Ms Jarvis joined DMC in 1999 as VP of Manufacturing & Operations. She was promoted to Chief Operating Officer in 2002. Ms. Jarvis came to DMC from Unilever where she was the Director of Marketing for their home care division. Ms Jarvis has a Masters degree in Marketing from the University of South Florida.
Sam Young – CIO
Mr. Young joined DMC in 2005 as its Chief Information Officer. Since joining DMC Mr. Young has been involved in several streamlining initiatives and has been instrumental in identifying $4 million in cost savings from the companies use of information technologies. Mr. Young came to DMC from IBM consulting services. He has a Masters degree in Information Technology from Purdue University.
Gerald Montes – Chief Counsel
Mr. Montes joined DMC in 2002 as Chief Counsel. Prior to joining DMC Mr Montes was a patent attorney with the federal government.
DMC Market Outlook and Competitive Strategy for Solar Battery Products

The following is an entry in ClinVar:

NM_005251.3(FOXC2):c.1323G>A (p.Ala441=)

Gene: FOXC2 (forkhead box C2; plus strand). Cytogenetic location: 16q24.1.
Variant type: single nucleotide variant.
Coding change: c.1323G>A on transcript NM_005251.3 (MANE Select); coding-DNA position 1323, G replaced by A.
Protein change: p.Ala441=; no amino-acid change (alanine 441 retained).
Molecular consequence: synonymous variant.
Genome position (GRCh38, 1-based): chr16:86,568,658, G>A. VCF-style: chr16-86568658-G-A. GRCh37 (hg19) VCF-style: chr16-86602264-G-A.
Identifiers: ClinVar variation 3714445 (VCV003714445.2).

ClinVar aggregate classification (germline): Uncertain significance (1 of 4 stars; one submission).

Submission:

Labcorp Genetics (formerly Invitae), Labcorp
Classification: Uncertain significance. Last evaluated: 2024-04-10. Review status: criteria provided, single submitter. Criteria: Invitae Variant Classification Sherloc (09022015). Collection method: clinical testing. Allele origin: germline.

Current market penetration by division is summarized as follows:
- Solar batteries for watches, calculators, radios, motion sensors
- Solar-panel portable power stations – consumer grade
- Solar-cells for residential, landscaping, and decorative lighting
- Solar-cells for street lights, 911 call boxes, security systems
- Solar-cells for golf carts and automobiles
- Solar-panel portable power stations – industrial grade
- Solar-cells for building power augmentation
- Solar-cells for satellite power panels
- Solar-cells for aircraft power augmentation (e.g., Global Hawk, Predator)
- Solar-cells for specialty space vehicles (e.g., Mars Rover)
- Hospital emergency generator adaptor units for solar panel hookups.
- Surgical suite operating lights with remote solar panel feeds (for field hospitals).
- New and replacement solar panels for surgical suite lighting unit.
- Surgeon’s light-beam headband with solar power from surgical suite lights.
- Replacement solar cells for surgeon’s light-beam headband.